The 1963-1965 trial of 22 Nazi officials who ran the Auschwitz death camp marked a turning point when Germans faced up to their role in the Holocaust.
Unlike the better known 1945-1946 Nuremberg trials where judges from the Allied powers presided over the hearings of top Nazis, the Frankfurt trial was the first in which Germans prosecuted Germans.
In 183 days of hearings, the trial “paved the way for an entire society to take a critical look in the mirror at the role of Germans as citizens, participants, followers and criminals,” said Foreign Minister Heiko Maas.
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Classifying the court material from the Auschwitz trial in an international register is an “insurance against forgetting”, said Hesse science and arts minister Boris Rhein, in remarks carried by national news agency DPA.
The documents are “an important element in the fight against ongoing denial and relativizing of Nazi violations,” added Maas.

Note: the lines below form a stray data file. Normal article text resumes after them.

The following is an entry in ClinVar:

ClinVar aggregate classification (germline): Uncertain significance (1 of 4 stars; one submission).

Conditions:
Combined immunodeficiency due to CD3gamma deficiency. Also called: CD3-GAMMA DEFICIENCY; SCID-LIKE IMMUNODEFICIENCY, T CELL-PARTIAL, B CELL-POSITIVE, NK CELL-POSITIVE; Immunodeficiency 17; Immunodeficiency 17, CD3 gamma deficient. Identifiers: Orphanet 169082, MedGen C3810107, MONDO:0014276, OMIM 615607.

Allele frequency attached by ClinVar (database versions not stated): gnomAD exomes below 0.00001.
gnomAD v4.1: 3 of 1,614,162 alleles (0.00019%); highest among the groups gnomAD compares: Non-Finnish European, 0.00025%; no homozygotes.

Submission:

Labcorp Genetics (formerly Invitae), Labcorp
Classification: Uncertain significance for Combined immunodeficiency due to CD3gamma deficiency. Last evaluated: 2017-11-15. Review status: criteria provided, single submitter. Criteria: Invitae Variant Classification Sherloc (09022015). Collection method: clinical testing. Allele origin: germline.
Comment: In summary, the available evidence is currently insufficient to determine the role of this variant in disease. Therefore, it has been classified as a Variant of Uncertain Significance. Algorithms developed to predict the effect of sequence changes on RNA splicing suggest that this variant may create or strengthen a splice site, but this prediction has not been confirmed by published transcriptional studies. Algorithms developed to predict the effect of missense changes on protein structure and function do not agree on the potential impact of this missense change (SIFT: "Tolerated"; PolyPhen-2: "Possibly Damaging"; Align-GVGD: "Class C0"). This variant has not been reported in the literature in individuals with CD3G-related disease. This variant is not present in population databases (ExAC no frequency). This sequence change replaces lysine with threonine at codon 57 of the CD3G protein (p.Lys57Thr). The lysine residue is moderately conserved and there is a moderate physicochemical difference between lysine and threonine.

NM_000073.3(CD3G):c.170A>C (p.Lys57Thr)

The material classed in the international register includes 454 volumes of files stored at the Hesse State Archives.
They contain 430 hours of recordings of the testimonies of 319 witnesses — including 181 survivors of the Auschwitz-Birkenau camp and 80 members of the camp staff, the SS, and the police — on 103 tapes, according to the UNESCO website.
Maas also underlined the role played by former prosecutor Fritz Bauer, one of Germany's fiercest Nazi hunters.
He fought against a conspiracy of silence on the Holocaust at a time when many Nazis still occupied prominent roles in the justice service.
Bauer in 1957 handed to Israel's Mossad secret service information that led to arrest of fugitive top Nazi Adolf Eichmann, who was later convicted and hanged in Israel.
Some 1.1 million people, most of them European Jews, perished between 1940 and 1945 in the Auschwitz-Birkenau camp before it was liberated by Soviet forces.